A fun one—do you have any favorite words? Perhaps words that most people wouldn't have heard of?

Either none or too many. Language is already so multiple. My favorite words in the end are common ones, particularly conjunctions such as and, but, then, also, however: these words show us that a sentence never has to end; it can be qualified and ramified indefinitely.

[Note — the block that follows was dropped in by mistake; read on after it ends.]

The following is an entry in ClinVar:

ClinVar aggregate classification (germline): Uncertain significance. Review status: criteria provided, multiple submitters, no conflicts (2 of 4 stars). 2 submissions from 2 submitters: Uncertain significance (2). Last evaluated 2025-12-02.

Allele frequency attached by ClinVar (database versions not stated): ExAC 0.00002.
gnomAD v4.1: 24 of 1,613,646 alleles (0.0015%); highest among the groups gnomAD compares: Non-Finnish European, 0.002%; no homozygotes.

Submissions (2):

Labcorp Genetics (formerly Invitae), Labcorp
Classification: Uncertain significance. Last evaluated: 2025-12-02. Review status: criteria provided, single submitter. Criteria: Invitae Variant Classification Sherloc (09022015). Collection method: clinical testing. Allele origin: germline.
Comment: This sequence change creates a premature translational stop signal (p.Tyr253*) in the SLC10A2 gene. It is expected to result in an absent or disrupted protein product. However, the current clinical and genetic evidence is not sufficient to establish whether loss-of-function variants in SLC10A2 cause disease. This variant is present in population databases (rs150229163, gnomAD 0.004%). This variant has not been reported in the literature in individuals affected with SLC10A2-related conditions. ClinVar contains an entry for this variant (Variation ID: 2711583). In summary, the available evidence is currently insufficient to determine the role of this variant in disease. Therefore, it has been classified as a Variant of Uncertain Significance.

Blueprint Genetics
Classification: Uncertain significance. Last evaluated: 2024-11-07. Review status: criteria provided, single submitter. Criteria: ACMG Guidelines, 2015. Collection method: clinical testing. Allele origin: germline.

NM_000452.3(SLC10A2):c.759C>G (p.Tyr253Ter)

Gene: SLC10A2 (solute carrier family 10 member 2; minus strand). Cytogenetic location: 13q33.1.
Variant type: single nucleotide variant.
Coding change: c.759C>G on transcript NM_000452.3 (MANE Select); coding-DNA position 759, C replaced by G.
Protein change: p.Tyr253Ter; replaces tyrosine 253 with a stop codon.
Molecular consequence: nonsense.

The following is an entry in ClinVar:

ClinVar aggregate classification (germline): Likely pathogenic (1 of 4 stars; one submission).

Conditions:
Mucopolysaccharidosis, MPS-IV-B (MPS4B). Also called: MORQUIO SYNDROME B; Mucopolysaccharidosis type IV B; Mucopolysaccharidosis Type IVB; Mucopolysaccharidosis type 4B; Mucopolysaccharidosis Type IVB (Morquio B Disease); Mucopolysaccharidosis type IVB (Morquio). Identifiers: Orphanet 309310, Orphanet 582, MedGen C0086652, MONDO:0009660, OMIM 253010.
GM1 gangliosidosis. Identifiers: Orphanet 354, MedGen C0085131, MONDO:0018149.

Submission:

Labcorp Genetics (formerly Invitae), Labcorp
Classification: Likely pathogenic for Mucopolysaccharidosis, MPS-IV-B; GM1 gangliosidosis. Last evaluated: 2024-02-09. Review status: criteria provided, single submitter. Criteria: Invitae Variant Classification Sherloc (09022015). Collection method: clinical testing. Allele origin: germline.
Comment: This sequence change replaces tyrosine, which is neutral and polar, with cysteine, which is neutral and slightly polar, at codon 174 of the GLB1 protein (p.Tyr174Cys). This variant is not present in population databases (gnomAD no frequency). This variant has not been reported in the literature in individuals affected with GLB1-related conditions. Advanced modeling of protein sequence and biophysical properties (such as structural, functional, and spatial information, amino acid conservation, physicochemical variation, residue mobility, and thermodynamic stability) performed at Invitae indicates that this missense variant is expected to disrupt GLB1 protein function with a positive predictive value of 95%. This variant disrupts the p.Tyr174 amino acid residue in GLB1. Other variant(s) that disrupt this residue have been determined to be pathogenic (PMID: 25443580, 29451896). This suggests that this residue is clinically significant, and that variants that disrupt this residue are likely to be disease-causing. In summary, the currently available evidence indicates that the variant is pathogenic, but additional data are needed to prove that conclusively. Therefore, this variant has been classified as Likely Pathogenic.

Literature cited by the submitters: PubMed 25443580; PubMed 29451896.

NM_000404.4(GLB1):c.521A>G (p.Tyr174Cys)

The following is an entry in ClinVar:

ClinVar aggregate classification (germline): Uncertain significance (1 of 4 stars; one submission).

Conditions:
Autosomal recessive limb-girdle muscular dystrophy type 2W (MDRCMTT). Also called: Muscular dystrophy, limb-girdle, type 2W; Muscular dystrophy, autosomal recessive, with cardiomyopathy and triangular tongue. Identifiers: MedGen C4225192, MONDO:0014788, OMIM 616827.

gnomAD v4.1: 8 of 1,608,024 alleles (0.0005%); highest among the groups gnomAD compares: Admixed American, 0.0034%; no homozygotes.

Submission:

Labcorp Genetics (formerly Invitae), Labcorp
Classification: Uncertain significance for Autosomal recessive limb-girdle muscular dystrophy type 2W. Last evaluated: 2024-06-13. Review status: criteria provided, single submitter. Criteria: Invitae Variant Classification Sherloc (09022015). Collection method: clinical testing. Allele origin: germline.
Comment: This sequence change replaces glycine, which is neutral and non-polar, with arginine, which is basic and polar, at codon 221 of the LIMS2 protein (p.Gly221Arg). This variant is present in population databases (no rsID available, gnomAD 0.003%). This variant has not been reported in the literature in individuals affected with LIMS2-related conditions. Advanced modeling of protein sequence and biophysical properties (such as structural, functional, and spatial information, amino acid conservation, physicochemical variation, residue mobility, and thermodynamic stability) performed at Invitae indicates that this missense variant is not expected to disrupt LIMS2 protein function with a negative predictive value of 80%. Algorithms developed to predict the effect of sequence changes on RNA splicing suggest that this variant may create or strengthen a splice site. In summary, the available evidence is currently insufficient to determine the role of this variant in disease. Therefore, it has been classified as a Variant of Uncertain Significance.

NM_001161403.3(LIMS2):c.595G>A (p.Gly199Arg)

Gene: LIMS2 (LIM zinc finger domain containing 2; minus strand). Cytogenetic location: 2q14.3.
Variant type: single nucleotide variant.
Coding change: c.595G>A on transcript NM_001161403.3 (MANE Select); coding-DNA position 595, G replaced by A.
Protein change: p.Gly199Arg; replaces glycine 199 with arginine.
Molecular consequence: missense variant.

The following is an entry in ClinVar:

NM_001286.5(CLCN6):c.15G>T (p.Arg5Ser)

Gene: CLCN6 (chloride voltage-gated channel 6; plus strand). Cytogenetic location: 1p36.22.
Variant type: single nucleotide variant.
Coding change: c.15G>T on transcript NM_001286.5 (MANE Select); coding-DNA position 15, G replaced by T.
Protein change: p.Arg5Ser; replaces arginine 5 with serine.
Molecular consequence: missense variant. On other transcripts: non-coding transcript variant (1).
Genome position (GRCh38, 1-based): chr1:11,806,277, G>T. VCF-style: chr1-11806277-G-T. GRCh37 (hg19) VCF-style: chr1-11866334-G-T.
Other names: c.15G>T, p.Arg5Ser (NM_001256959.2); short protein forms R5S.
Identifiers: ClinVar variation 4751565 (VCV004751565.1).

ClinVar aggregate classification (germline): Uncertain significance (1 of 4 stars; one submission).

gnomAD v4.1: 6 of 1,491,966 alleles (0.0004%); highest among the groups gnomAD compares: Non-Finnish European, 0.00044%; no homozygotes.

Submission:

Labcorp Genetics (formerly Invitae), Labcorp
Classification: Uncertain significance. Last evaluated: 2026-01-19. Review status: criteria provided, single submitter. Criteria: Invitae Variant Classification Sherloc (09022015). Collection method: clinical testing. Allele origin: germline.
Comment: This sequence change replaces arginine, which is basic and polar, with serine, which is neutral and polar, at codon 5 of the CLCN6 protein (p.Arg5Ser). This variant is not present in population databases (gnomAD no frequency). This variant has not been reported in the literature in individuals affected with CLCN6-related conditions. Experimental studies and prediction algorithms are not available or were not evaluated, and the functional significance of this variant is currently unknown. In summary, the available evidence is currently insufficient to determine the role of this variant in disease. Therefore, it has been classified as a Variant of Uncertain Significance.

But please, open a dictionary, or go to OED Online, and choose your own. 

GILES GOODLAND was born in Taunton, was educated at the universities of Wales and California, took a D. Phil at Oxford, has published a several books of poetry including A Spy in the House of Years (Leviathan, 2001), Capital (Salt, 2006), and Dumb Messengers (Salt, 2012). He works in Oxford as a lexicographer and lives in West London. His next book, The Masses, was published by Shearsman in October 2017.